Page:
As conservatism was developing its powerful infrastructure, the Democratic party was still sucking its thumb over what happened to George McGovern in 1972. While conservative millionaires were pouring money into the construction of the network of institutions on the right, the Democrats were throwing themselves, through the creation of the Democratic Leadership Council, in the general direction of the same money. Nothing arose on the left, or around the Democratic party, that remotely resembled the formidable arsenal of opinion that developed on the right, and of which the Republicans took full advantage, not realizing at the time that all of that success was hollowing out their party’s essential intellect until all that is left today is raw, overwhelming id.
The Democrats were powerless against this, and they did not seek to be anything else. They became gifted at defense, surrendering bits of what was once fundamental to their party’s identity as a bulwark against losing it all.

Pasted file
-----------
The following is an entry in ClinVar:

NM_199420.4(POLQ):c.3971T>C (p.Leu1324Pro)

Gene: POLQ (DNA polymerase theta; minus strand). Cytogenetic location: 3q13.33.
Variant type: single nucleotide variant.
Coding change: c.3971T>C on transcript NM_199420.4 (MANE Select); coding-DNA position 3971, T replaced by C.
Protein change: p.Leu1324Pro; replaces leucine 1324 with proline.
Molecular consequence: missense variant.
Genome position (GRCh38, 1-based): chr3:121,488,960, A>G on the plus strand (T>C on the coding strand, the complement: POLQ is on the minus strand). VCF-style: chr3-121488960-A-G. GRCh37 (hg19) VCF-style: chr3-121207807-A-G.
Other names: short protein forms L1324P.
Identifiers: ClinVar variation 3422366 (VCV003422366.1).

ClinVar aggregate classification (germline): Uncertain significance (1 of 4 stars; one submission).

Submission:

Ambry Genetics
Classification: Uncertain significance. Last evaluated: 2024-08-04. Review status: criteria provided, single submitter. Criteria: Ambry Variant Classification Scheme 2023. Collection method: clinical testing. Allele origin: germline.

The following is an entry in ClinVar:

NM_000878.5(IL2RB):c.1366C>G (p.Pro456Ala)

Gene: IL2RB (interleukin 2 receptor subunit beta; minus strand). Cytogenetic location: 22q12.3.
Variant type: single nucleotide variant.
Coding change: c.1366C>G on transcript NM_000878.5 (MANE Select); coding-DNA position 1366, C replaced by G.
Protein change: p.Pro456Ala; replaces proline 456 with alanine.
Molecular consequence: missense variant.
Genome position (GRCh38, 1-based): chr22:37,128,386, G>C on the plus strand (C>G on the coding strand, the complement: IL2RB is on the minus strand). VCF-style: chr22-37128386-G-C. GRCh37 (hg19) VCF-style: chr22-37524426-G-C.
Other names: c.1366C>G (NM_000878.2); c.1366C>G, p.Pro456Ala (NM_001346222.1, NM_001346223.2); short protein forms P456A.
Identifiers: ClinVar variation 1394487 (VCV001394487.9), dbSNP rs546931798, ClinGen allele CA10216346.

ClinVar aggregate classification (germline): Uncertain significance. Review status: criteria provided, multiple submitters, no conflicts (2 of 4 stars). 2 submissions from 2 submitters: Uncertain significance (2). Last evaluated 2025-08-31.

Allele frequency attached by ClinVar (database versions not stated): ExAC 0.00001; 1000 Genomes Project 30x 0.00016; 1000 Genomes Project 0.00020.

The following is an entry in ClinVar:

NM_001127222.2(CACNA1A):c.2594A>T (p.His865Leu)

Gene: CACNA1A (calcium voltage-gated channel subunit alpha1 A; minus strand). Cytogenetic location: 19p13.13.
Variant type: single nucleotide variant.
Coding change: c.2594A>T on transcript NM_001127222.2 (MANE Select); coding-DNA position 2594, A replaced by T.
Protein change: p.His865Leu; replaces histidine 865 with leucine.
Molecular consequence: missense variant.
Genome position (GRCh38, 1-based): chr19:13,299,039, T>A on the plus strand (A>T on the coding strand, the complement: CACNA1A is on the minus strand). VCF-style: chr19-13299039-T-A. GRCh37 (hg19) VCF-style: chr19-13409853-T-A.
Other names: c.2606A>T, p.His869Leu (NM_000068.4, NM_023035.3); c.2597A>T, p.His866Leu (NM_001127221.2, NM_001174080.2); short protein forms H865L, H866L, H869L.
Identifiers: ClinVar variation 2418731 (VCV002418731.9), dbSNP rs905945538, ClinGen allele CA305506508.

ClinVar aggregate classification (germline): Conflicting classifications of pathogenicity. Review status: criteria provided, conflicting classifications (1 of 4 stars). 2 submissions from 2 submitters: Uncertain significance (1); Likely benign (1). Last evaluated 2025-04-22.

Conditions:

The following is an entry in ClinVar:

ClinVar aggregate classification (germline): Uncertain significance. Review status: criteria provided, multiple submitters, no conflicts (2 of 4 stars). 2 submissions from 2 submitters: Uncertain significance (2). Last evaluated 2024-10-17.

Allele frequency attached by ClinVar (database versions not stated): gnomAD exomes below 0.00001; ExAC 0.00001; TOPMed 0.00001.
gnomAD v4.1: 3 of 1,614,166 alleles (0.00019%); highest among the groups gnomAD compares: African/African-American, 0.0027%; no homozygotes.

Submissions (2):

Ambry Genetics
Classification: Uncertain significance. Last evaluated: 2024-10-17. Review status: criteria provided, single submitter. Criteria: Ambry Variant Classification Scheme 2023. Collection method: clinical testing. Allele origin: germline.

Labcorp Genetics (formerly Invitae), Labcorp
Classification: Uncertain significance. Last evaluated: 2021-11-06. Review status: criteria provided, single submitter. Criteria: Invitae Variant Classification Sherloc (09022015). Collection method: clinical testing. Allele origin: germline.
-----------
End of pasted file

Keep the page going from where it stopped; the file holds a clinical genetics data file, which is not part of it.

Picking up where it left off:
First of all, the Democrats didn’t surrender bits of their identity. Bits of their identity — the welfare state, “fair” trade, gun control — became so discredited that they had to abandon them or become laughingstocks (well, bigger laughingstocks). Second, I’ll agree that the Republican party has become intellectually bankrupt and part of this is their focus on the news cycle and talking heads. But the Democrats’ biggest idea in the last decade was borrowed from Mitt Fucking Romney. Their bank reform was written, as I said months ago, by two guys so wrapped up in the banking industry their shit comes out in coin sleeves. And their rhetoric is little different from where it was twenty years ago: Republicans hate women, Republicans hate minorities, Republicans hate poor people, Republicans hate old people. Every time I hear Nancy Pelosi speak, I feel like it’s 1986 again and pretty girls will pretend I don’t exist.